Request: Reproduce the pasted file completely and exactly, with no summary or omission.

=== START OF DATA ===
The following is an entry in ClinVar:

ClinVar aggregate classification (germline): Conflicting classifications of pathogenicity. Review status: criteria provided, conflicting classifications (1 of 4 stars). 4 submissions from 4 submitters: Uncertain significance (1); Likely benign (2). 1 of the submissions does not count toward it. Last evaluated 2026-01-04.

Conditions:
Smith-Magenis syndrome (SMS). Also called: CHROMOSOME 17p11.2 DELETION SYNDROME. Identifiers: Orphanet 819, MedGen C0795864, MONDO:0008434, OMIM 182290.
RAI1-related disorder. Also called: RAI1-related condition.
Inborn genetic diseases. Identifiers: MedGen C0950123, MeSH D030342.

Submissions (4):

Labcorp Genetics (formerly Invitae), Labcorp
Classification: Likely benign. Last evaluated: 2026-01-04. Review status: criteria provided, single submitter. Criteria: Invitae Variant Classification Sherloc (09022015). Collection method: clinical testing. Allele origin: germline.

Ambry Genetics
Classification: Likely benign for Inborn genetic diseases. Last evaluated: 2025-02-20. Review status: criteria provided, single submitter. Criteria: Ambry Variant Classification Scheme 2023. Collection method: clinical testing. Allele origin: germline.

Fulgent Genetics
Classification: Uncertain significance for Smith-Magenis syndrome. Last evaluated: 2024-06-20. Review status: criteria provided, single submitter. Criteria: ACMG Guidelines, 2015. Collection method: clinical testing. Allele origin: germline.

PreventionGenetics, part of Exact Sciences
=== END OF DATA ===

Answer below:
The following is an entry in ClinVar:

ClinVar aggregate classification (germline): Conflicting classifications of pathogenicity. Review status: criteria provided, conflicting classifications (1 of 4 stars). 4 submissions from 4 submitters: Uncertain significance (1); Likely benign (2). 1 of the submissions does not count toward it. Last evaluated 2026-01-04.

Conditions:
Smith-Magenis syndrome (SMS). Also called: CHROMOSOME 17p11.2 DELETION SYNDROME. Identifiers: Orphanet 819, MedGen C0795864, MONDO:0008434, OMIM 182290.
RAI1-related disorder. Also called: RAI1-related condition.
Inborn genetic diseases. Identifiers: MedGen C0950123, MeSH D030342.

Submissions (4):

Labcorp Genetics (formerly Invitae), Labcorp
Classification: Likely benign. Last evaluated: 2026-01-04. Review status: criteria provided, single submitter. Criteria: Invitae Variant Classification Sherloc (09022015). Collection method: clinical testing. Allele origin: germline.

Ambry Genetics
Classification: Likely benign for Inborn genetic diseases. Last evaluated: 2025-02-20. Review status: criteria provided, single submitter. Criteria: Ambry Variant Classification Scheme 2023. Collection method: clinical testing. Allele origin: germline.

Fulgent Genetics
Classification: Uncertain significance for Smith-Magenis syndrome. Last evaluated: 2024-06-20. Review status: criteria provided, single submitter. Criteria: ACMG Guidelines, 2015. Collection method: clinical testing. Allele origin: germline.

PreventionGenetics, part of Exact Sciences